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The Socioeconomic Benefit to Individuals of Achieving the 2020 Targets for Five Preventive Chemotherapy Neglected Tropical Diseases.

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Redekop, William K, Lenk, Edeltraud J, Luyendijk, Marianne, Fitzpatrick, Christopher, Niessen, Louis ORCID: https://orcid.org/0000-0002-8639-5191, Stolk, Wilma A, Tediosi, Fabrizio, Rijnsburger, Adriana J, Bakker, Roel, Hontelez, Jan A C, Richardus, Jan H, Jacobson, Julie, de Vlas, Sake J and Severens, Johan L (2017) 'The Socioeconomic Benefit to Individuals of Achieving the 2020 Targets for Five Preventive Chemotherapy Neglected Tropical Diseases.'. PLoS Neglected Tropical Diseases, Vol 11, Issue 1, e005289.

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Abstract

Background

Lymphatic filariasis (LF), onchocerciasis, schistosomiasis, soil-transmitted helminths (STH) and trachoma represent the five most prevalent neglected tropical diseases (NTDs). They can be controlled or eliminated by means of safe and cost-effective interventions delivered through programs of Mass Drug Administration (MDA)—also named Preventive Chemotherapy (PCT). The WHO defined targets for NTD control/elimination by 2020, reinforced by the 2012 London Declaration, which, if achieved, would result in dramatic health gains. We estimated the potential economic benefit of achieving these targets, focusing specifically on productivity and out-of-pocket payments.

Methods

Productivity loss was calculated by combining disease frequency with productivity loss from the disease, from the perspective of affected individuals. Productivity gain was calculated by deducting the total loss expected in the target achievement scenario from the loss in a counterfactual scenario where it was assumed the pre-intervention situation in 1990 regarding NTDs would continue unabated until 2030. Economic benefits from out-of-pocket payments (OPPs) were calculated similarly. Benefits are reported in 2005 US$ (purchasing power parity-adjusted and discounted at 3% per annum from 2010). Sensitivity analyses were used to assess the influence of changes in input parameters.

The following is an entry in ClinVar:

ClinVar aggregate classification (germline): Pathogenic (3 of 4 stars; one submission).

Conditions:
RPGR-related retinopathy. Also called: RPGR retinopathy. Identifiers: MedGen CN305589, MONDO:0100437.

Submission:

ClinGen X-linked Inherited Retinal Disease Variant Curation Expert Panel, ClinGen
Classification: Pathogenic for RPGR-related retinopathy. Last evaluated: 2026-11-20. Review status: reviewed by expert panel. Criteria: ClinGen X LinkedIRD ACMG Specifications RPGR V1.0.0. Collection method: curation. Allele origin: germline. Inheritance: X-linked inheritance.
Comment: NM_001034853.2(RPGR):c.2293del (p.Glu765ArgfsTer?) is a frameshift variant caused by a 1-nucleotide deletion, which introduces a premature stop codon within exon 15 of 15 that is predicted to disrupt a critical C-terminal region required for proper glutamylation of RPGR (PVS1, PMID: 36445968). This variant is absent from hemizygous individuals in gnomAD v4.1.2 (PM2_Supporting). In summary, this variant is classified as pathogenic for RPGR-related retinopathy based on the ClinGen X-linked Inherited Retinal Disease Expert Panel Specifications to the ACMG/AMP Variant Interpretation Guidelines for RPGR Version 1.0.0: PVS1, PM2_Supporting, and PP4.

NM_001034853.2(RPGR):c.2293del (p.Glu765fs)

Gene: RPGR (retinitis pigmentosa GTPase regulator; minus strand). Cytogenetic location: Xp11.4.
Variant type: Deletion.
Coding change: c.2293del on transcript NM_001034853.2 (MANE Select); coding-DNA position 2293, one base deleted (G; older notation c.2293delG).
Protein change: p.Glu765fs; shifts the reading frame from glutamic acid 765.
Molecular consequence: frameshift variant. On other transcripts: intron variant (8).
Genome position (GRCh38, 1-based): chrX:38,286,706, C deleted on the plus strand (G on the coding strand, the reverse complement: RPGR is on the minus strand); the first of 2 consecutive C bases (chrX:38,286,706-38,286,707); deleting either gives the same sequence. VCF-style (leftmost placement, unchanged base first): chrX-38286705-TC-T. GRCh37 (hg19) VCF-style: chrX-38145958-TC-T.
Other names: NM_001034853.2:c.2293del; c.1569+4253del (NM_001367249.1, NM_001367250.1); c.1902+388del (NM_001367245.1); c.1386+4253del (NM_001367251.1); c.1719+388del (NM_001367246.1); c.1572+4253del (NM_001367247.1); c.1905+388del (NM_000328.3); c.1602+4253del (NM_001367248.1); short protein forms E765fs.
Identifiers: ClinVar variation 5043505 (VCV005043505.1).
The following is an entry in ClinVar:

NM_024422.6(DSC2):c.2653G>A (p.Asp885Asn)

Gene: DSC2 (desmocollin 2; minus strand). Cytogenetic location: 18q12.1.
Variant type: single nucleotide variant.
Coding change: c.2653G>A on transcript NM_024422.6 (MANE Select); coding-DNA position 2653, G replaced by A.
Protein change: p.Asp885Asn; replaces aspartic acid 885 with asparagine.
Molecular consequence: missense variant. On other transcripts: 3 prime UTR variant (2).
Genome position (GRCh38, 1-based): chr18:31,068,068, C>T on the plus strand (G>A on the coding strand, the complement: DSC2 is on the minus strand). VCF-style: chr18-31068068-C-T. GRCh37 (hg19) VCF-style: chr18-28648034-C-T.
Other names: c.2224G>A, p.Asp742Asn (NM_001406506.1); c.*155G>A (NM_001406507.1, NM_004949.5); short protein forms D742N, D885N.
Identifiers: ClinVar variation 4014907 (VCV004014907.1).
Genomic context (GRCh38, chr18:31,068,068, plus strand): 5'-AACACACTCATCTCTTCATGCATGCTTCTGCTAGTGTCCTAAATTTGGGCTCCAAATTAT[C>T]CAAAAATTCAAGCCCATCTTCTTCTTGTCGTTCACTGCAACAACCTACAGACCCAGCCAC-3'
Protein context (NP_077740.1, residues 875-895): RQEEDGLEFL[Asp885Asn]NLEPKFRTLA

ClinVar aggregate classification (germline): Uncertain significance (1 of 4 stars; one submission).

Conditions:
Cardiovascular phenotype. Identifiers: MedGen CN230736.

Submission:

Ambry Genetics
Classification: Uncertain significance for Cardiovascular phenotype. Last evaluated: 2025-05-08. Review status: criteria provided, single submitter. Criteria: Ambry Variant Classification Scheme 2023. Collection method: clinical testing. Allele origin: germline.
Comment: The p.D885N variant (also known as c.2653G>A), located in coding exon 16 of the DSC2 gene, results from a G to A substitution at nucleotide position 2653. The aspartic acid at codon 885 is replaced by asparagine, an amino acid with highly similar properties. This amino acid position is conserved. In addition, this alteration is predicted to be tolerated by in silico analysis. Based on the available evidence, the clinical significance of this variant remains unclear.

Results

The economic benefit from productivity gain was estimated to be I$251 billion in 2011–2020 and I$313 billion in 2021–2030, considerably greater than the total OPPs averted of I$0.72 billion and I$0.96 billion in the same periods. The net benefit is expected to be US$ 27.4 and US$ 42.8 for every dollar invested during the same periods. Impact varies between NTDs and regions, since it is determined by disease prevalence and extent of disease-related productivity loss.

Conclusion

Achieving the PCT-NTD targets for 2020 will yield significant economic benefits to affected individuals. Despite large uncertainty, these benefits far exceed the investment required by governments and their development partners within all reasonable scenarios. Given the concentration of the NTDs among the poorest households, these investments represent good value for money in efforts to share the world’s prosperity and reduce inequity.

Item Type: Article
Subjects: WA Public Health > WA 105 Epidemiology
WA Public Health > Preventive Medicine > WA 108 Preventive health services. Preventive medicine. Travel Medicine.
WA Public Health > Preventive Medicine > WA 110 Prevention and control of communicable diseases. Transmission of infectious diseases
WA Public Health > WA 30 Socioeconomic factors in public health (General)
WC Communicable Diseases > Tropical and Parasitic Diseases > WC 680 Tropical diseases (General)
WC Communicable Diseases > Tropical and Parasitic Diseases > WC 695 Parasitic diseases (General)
Faculty: Department: Clinical Sciences & International Health > Clinical Sciences Department
Digital Object Identifer (DOI): https://doi.org/10.1371/journal.pntd.0005289
SWORD Depositor: JISC Pubrouter
Depositing User: JISC Pubrouter
Date Deposited: 03 Mar 2017 16:05
Last Modified: 06 Feb 2018 13:14
URI: https://archive.lstmed.ac.uk/id/eprint/6788

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